Kinase assay

Cell lysates were immunoprecipitated with anti-IKKα antibodies (Cell Signaling Technology) in the presence of 20 μL protein-A-Sepharose (Sigma) at 4°C for 16 hours. After extensive washing, endogenous IKK activity was determined using glutathione-S-transferase (GST)-IκBα (1-54) as substrate.37 Western blot analysis of IKKα was performed as kinase loading control.

Flow cytometry

For DNA content determination, cells were fixed for one hour in 70% ethanol at 4°C. After washing, cells were treated with RNase (0.25 mg/mL) and stained with propidium iodide (PI, 50 μg/mL). Cell cycle profile was analyzed by flow cytometry (FACScan; Becton Dickinson, San Jose, CA). The sub-G1/G0 phase fraction was calculated using the CellQuest program (Becton Dickinson). For annexin V staining, cells were washed once with PBS and resuspended in staining buffer (10 mM HEPES, pH 7.4, 140 mM NaCl, 2.5 mM CaCl) with 5 mL annexin V-PI (annexin V-fluorescein isothiocyanate [FITC]; Becton Dickinson). After 15 minutes of incubation in the dark, cells were directly analyzed by FACScan and evaluated by the CellQuest program. Data were plotted using a histogram algorithm, in which the intensities of annexin V-positive cells were represented in a log 10 scale.

Results

15d-PGJ2 inhibits cell growth and induces apoptosis in human HS-Sultan Burkitt lymphoma cells

Cyclopentenone prostaglandins have been implicated in the inhibition of cell cycle progression and/or in the induction of apoptosis in different types of cancers. To investigate the effect of cyPGs on the proliferation and cell death of B-cell malignancies, human Burkitt lymphoma HS-Sultan cells were plated at a density of 3 × 105 cells/mL and treated with 10 μM 15d-PGJ2 or control diluent. In the same experiment, the effect of 15d-PGJ2 was compared with the effect of the noncyclopentenone prostaglandin PGF. The number of viable cells was determined for the next 72 hours at 24-hour intervals. As shown in Figure 1A, 15d-PGJ2 treatment caused a complete block of HS-Sultan cell proliferation, whereas the same concentration of PGF had no effect.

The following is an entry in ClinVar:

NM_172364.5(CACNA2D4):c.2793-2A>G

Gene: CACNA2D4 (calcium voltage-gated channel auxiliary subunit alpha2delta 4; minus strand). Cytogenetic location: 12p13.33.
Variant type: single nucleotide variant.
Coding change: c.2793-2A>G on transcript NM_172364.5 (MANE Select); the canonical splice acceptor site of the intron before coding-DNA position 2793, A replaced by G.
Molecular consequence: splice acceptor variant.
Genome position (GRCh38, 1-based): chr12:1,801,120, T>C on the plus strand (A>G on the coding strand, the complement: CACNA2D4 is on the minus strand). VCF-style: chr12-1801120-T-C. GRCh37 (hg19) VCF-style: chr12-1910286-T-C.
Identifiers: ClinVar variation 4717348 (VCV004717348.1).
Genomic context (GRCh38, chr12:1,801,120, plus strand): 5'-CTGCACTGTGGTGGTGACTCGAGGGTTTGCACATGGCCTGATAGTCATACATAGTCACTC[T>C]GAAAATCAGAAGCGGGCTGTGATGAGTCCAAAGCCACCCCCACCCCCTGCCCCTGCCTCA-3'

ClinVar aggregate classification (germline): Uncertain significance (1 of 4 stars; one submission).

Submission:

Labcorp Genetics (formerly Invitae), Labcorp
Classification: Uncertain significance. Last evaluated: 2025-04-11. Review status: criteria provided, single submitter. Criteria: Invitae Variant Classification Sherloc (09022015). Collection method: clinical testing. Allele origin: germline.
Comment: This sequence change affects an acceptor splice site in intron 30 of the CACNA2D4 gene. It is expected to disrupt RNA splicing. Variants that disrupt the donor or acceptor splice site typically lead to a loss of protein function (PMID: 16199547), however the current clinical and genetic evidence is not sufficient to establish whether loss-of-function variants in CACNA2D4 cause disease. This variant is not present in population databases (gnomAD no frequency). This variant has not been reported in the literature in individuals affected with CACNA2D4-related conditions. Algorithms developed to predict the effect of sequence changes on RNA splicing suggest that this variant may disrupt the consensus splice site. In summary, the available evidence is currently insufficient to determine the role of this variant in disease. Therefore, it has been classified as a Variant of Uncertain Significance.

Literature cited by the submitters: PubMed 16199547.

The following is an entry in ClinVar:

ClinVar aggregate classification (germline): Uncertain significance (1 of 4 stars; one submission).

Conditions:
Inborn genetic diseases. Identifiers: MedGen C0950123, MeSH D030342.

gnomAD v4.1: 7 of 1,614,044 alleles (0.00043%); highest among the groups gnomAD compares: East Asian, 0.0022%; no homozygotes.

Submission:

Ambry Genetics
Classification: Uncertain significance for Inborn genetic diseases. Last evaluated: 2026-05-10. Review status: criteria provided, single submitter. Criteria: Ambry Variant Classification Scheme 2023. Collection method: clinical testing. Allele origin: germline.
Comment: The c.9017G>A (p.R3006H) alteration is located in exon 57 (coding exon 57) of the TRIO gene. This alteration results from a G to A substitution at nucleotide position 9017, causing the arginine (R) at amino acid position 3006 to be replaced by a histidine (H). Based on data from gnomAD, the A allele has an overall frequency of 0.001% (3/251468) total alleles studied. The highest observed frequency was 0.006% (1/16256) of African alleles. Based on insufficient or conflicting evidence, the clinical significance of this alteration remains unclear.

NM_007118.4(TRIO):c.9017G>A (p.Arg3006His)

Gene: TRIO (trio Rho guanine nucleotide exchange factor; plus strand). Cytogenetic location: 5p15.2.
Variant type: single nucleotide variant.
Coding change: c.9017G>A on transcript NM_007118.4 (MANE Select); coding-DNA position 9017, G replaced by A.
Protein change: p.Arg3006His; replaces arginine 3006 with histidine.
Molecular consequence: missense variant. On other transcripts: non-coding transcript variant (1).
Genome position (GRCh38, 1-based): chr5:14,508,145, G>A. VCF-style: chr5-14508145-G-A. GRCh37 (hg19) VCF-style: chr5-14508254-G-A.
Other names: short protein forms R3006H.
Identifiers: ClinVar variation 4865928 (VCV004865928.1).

Figure 1.

15d-PGJ2 inhibits cell growth and induces apoptosis in HS-Sultan cells. (A-B) HS-Sultan cells (3 × 105 cells/mL) were treated with 15d-PGJ2 (10 μM, ▪), PGF (10 μM, ⋄), or control diluent (×) for the indicated time. The number of viable (A) and dead (B) cells was determined at 24 (□), 48 (▦), and 72 hours (▪) after treatment. The results are representative of 3 independent experiments. (C) HS-Sultan cells (5 × 105 cells/mL) were treated with 15d-PGJ2 (10 μM). Cell cycle profile was evaluated at 0 (Control), 24, 48, or 72 hours after treatment by PI staining using flow cytometry. The percentage of sub-G0/G1 cells is indicated on each panel. (D) HS-Sultan cells (5 × 105 cells/mL) were treated with 15d-PGJ2 (10 μM). Apoptosis was evaluated at 0 (control), 4, 8, and 24 hours after treatment by annexin V-PI staining using flow cytometry. The percentage of annexin V+-PI- cells is indicated on each panel. Early externalization of phosphatidylserine confirmed that 15d-PGJ2 induces apoptosis in HS-Sultan cells.

To investigate whether treatment with 15d-PGJ2 would lead to cell death, cell survival was measured by trypan blue dye exclusion and by determination of the DNA content through fluorescence-activated cell sorter (FACS) analysis on HS-Sultan cells treated with 10 μM 15d-PGJ2 or PGF for 24, 48, and 72 hours. 15d-PGJ2 induced a progressive increase in cell death, as determined by trypan blue (Figure 1B) and by FACS analysis of hypodiploid cells (sub-G0/G1 phase) (Figure 1C). The time-dependent increase in cell death after 15d-PGJ2 treatment reached a ratio higher than 70% at 72 hours, while PGF had no effect on cell viability. Similar results were shown in a different type of B-cell malignancy, the human multiple myeloma RPMI-8226 cells (data not shown).